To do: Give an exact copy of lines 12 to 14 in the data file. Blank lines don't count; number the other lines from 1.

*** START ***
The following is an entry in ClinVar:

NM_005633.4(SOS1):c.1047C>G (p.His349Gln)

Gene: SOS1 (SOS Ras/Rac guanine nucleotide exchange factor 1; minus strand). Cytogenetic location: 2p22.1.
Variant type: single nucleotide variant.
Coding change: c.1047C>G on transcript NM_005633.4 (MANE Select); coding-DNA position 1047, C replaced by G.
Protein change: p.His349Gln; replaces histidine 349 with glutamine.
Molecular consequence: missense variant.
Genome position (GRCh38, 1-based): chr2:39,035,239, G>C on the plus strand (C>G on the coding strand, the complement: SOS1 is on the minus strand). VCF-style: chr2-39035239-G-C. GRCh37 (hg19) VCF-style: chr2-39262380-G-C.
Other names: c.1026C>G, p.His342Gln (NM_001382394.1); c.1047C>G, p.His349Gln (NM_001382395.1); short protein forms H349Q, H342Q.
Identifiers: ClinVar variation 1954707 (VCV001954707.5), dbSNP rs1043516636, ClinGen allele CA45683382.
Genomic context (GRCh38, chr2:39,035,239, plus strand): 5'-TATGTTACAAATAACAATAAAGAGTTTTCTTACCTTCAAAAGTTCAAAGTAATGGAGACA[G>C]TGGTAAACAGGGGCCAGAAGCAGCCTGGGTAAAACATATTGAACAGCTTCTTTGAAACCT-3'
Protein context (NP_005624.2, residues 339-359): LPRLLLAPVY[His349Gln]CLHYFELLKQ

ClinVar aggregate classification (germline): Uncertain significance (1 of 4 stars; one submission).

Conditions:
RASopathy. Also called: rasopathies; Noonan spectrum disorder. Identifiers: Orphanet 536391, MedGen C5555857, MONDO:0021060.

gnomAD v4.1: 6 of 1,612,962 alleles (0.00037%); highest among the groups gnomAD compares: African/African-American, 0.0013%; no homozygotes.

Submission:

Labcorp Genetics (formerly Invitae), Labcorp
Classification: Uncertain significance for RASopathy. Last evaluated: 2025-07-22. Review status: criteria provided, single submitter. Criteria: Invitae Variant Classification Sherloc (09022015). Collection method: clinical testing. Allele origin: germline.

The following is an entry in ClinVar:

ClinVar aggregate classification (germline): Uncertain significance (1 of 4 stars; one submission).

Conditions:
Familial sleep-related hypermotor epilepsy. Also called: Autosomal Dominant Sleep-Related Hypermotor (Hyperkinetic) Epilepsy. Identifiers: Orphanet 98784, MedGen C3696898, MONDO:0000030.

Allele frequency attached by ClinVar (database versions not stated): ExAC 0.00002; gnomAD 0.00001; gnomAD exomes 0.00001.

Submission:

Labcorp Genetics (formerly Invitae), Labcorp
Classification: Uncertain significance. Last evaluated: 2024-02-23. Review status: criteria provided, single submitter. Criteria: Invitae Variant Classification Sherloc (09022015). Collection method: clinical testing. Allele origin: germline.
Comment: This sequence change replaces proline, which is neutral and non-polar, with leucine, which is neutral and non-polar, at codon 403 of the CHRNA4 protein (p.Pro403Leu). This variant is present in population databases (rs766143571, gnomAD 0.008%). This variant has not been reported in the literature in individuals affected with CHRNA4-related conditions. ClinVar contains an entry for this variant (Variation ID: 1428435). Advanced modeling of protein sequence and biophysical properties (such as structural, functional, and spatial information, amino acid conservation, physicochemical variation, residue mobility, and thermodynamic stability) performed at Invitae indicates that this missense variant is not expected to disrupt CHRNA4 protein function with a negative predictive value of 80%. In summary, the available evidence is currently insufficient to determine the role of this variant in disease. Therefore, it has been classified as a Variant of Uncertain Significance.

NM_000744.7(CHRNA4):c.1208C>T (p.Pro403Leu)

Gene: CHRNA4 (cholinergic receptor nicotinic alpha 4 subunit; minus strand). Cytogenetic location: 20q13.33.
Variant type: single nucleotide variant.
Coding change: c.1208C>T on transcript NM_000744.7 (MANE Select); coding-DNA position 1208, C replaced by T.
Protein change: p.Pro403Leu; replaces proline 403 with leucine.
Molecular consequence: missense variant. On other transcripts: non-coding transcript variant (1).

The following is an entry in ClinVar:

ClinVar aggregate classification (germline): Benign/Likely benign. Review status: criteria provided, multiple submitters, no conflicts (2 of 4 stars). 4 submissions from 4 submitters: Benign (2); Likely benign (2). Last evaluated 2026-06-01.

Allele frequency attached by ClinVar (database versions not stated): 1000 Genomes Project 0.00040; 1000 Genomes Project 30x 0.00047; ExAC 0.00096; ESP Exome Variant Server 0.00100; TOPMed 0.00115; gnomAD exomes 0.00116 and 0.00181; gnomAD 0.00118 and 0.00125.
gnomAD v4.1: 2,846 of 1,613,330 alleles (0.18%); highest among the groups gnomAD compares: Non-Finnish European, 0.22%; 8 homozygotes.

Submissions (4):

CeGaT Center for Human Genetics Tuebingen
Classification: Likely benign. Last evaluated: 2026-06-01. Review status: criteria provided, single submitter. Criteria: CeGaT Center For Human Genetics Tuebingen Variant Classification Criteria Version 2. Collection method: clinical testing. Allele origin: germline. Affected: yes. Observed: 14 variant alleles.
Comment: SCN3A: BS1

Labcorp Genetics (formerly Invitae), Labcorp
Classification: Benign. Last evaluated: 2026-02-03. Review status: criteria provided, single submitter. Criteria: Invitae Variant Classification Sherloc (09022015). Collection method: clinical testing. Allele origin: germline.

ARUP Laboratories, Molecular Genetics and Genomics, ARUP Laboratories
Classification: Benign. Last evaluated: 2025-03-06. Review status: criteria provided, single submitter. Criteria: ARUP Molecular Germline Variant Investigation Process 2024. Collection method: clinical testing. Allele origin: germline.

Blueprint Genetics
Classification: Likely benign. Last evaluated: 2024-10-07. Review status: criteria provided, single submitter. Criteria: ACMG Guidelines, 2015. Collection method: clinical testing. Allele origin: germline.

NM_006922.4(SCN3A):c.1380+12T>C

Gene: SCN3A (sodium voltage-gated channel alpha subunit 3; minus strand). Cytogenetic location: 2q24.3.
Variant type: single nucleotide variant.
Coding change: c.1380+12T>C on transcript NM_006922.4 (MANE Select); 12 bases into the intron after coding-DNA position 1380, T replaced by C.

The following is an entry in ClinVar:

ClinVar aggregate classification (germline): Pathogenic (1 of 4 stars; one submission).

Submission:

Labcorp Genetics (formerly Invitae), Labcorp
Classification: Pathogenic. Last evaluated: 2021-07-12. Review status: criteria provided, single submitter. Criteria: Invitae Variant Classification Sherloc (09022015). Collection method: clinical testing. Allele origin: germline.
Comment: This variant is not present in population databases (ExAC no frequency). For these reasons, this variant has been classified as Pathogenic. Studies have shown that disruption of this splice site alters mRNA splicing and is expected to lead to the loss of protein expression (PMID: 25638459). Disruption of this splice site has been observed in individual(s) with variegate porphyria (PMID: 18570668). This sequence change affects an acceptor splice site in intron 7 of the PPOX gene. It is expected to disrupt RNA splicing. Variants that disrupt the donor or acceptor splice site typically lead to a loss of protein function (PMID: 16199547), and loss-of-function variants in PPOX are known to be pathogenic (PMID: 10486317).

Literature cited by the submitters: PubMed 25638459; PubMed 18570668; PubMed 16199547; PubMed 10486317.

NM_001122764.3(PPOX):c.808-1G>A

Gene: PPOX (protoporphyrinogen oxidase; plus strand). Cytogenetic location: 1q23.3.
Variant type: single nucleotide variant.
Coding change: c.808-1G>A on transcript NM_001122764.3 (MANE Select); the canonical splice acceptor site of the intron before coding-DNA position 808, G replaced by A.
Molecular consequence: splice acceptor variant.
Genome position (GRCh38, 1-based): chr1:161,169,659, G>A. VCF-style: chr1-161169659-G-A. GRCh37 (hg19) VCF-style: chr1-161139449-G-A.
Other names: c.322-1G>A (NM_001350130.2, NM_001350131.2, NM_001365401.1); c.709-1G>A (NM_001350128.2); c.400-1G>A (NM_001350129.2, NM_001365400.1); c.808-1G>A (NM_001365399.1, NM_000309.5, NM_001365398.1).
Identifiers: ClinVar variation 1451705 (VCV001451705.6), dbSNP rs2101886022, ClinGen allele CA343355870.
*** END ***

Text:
Protein context (NP_005624.2, residues 339-359): LPRLLLAPVY[His349Gln]CLHYFELLKQ

ClinVar aggregate classification (germline): Uncertain significance (1 of 4 stars; one submission).

Conditions: